Good Hope at the Rijksmuseum

There’s an exhibition on at the Rijksmuseum that documents the relationship between South Africa and the Netherlands, which goes back to 1600. The exhibition is titled; Good Hope. South Africa and The Netherlands from 1600. I went, I was very curious about how the Dutch national museum would present their history.

It starts with the “postal stones”, which were stones used by passing ships as a safe place to leave mail by passing ships in the pre-colonial times, and moves quickly into the colonial period. Here’s Deed of Purchase from 1672, by which the Dutch acquired the Cape Peninsula. To Europeans it makes sense, to the local Khoekhoe the contract meant nothing – in their minds no-one owned the land, water or sky.

Initially the colony started by Jan van Riebeeck was tiny, and confined to one bay on the Cape of Good Hope, but it soon grew. The colonialists traded tobacco and alcohol for the cows of the local Khoekhoe people, this eroded their financial independence. The colonialists also imported slaves from Indonesia, India and Madagascar, the locals being considered too likely to run away. On display is a slave bell – the bell by which slaves would begin and end working in the fields. Also on display are pieces of furniture and clothes that seem European but in fact owe much to Asian connections. This colony might have been small but it was right in the middle of trading routes and connected the world.


In the 1770s the colony was mapped and documented, largely by Robert Jacob Gordon, a Dutchman of Scottish descent.

His maps and scenes were incredibly accurate and his sketches of wildlife are charming. (His whole collection has been made available online by the Rijksmuseum)

The colony was constantly at war, acquiring or defending land from the local tribes, and with the British who wanted to control the trade routes and later fought to unify and control the country including the diamond mines. At the time European colonisers from Belgium, Germany, Portugal were also expanding their influence. The piece of trivia that struck me about these wars was that the brothers of Vincent van Gogh and Piet Mondriaan fought there. It was to escape these wars that Dutch settlers, who by then thought of themselves as Afrikaaners, embarked on a series of internal migrations to found new states to the east, away from the British, this has become known as “the Great Trek” and is a cultural watershed for the Afrikaaners, in one room two flags hang, the one in the background belongs to the Orange Free State, the one in the foreground is from the South African Republic, also know as the Transvaal.

The last section of the exhibition bring us up to the present time, and looks at the period of apartheid, sometime in the second half of the 20th century sentiment in the Netherlands changed, moving from colonial pride to “sympathy with the black and coloured South Africans”. There are protests, fundraising, hiding of ANC leaders and more, but the feelings aren’t universal and one video of an interview shows that some colonial pride remained. The exhibition points to “post-colonial feelings of guilt and shame” among Dutch people even as the Dutch government took a position of non-interference. The exhibition features some of the Dutch protest signs, some call for boycotts against Dutch companies that I am a customer – or have been employed by.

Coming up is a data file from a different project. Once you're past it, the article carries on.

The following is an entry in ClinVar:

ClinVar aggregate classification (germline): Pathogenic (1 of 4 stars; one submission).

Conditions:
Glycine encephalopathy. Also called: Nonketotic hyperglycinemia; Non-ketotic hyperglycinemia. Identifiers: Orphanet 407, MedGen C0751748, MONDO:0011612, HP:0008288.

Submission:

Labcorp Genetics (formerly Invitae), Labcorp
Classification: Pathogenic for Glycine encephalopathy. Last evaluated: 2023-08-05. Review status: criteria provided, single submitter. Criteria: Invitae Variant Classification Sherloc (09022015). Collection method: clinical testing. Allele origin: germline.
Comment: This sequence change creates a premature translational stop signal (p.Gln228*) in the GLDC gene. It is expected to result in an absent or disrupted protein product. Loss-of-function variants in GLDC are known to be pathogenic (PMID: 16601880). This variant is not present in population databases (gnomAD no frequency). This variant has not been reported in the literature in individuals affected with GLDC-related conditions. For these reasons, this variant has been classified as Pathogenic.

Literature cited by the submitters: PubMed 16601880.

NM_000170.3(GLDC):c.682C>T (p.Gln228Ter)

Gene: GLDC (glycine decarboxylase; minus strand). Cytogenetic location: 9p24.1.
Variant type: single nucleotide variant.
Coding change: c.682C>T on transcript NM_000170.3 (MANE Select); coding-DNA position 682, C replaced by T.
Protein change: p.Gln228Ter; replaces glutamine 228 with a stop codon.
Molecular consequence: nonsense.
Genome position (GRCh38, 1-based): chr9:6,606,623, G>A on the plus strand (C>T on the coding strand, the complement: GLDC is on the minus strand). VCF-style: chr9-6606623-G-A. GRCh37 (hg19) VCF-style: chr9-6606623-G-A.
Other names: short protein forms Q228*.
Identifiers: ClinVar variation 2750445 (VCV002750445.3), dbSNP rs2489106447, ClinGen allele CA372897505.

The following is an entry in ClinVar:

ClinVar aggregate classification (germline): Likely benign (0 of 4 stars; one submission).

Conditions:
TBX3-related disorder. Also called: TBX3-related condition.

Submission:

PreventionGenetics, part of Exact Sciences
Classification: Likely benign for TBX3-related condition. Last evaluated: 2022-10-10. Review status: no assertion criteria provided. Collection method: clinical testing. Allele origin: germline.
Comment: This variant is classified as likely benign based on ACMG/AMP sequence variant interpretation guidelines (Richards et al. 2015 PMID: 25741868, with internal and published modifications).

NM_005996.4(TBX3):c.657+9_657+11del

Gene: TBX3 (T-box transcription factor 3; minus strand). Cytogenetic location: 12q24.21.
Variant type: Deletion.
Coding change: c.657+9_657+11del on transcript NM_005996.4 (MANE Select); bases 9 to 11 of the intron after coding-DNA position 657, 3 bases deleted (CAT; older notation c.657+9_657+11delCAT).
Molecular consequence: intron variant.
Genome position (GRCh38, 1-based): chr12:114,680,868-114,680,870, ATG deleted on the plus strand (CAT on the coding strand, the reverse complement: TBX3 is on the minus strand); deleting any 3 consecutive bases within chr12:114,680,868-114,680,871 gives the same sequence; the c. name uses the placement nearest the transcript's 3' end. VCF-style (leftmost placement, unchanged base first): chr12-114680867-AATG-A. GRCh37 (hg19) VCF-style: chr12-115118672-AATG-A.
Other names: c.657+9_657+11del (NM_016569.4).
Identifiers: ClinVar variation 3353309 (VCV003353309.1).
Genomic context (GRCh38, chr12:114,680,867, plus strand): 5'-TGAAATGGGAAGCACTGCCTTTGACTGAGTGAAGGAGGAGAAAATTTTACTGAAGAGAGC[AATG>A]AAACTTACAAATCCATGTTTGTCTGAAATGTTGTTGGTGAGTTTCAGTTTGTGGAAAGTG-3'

The final images of the exhibition are from the post-apartheid era, one series features images of young people born in this era and seems hopeful. Those born in the year apartheid ended turn 23 this year, they’re the students, and new employees entering the workforce of a new country. But the colonial legacy remains troubling, this image is of a protest sign “I stole your land, so what?” being hung around the neck of a statue in Cape Town. The statue is of that original colonial settler, Jan van Riebeeck.

It’s a good exhibition, and is clear about the disturbing and painful colonial relationship between the two countries.The point of view is still largely that of the coloniser, but there are images of and artifacts from the local tribes, and the language is clear about who was colonising, importing and owning slaves. There is more to be explored about the Dutch colonial history, but this exhibition offers a beginning, and events around the exhibition explore in more depth the changes in culture and diversity in South Africa.

The Good Hope exhibition is on in the Philips’ wing of the Rijksmuseum until 21 May.

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